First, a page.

Will iOS7 protect you from iCrime?
The violent crime rate in America has declined 19 out of the last 21 years. So what happened in the two years—2005 and 2006—when violence (and muggings in particular) went up? Ninety million iconic iPods were sold, marking the beginning of a revolution in mass communication.
In addition to connecting us in novel ways, the iPod and its distinctive white ear buds, $400 price tag, and tuned-out users were new and inviting targets for criminals. Almost a decade later, iCrime continues to claim a big share of urban crime.
Now, finally, we are being told there is a solution. iOS7, Apple’s new operating system for personal media devices, contains a “kill switch” that allows users to electronically disable a lost or stolen device.
So, will this stop iCrime? Maybe, but it is a costly approach— and there is an even better solution.
People steal devices because there is a market where they can profitably be re-sold. Demand for stolen devices is driven by below (legal) market prices. So the key to reducing iCrime is to either raise the price for the customer, or raise the price for the thief by making the theft too risky an endeavor. The kill switch in iOS7 raises the price for the purchaser of a stolen device. Purchasing a below-market price device contains some risk, and risk increases the effective price.
The kill switch raises that price. Sophisticated sellers of stolen devices can get around the kill switch by jailbreaking the phone. Unsophisticated sellers will just sell inoperable phones. Either way, the device’s value is greatly (or totally) diminished and that effectively raises the price.
That should reduce iCrime, at least for some Apple products.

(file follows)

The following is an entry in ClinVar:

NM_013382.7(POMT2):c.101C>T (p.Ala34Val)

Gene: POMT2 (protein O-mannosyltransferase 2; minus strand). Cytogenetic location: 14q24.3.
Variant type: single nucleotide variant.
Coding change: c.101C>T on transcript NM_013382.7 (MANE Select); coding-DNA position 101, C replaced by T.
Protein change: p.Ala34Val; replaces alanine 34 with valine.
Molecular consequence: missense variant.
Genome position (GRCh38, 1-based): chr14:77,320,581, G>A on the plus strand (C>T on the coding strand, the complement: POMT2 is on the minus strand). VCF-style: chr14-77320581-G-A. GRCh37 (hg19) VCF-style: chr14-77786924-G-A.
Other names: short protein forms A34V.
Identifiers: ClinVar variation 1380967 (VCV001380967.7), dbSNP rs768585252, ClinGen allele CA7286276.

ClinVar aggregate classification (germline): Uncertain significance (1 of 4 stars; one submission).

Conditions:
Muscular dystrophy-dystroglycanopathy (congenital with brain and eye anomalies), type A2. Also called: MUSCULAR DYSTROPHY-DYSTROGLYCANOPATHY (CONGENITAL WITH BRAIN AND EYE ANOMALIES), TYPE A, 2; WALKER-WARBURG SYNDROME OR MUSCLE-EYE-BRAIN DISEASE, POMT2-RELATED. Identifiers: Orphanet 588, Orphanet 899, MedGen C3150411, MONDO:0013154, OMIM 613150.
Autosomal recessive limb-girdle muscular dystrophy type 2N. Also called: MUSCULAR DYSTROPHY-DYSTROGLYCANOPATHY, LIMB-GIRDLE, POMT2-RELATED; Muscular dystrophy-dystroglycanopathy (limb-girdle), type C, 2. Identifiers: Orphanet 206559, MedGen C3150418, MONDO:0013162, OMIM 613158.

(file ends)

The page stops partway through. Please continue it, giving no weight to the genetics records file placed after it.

But on the flip side, we know how to raise the price for the thief, and that’s a better solution.
In 1990, there were over 100,000 vehicles stolen in New York City. Last year, there were only about 10,000. A big part of the reduction is insurance companies fighting insurance fraud. Much of the rest is about better standard security on motor vehicles. But it is also about LoJack.
Once the police are notified that a LoJack-equipped car has been stolen, the LoJack is activated and officers are alerted when they are proximate to a stolen car and can recover it, hopefully with the thief still in it.
LoJack increases the risk of detection, apprehension, and incarceration. And the fact that it’s invisible means that thieves have no way of knowing which cars have it, so even non-LoJacked cars benefit from the technology’s protection. As a result, a lot of potential car thieves have been priced out of the car theft market.
A similar setup for recovering stolen devices is easy to imagine. The technology already exists and it would be easy to implement a LoJack-like arrangement between police and internet service providers. Similar policing arrangements have been used successfully for decades.
There are two barriers that have nothing to do with technology. One is that a stolen device may not be worth enough to for the victim to even bother with a police report, especially if the device’s value is close to or below their insurance deductible.
A bigger problem is that because these are relatively low-dollar crimes, law enforcement may not prioritize their investigation even if the crime is reported. In many police agencies, the thinking is that the crime itself probably won’t lead to jail time, so why divert officers from more serious crimes to chase down stolen tablets?
That line of thinking is a big mistake and a huge missed opportunity. Law enforcement should prioritize these cases because they are a cheap sorting mechanism. Some of New York City’s much-ballyhooed crime reduction was purportedly due to police actively booking low-level offenders for things like turnstile jumping because it was a cheap way to find lots of people with outstanding warrants for serious crimes. The same goes for chasing down iPerps.
While the iCrime itself may not be worth the time, some of the iPerps certainly will be.
So while the iOS7 kill switch may help slow iCrime, good old-fashioned law enforcement may be even better.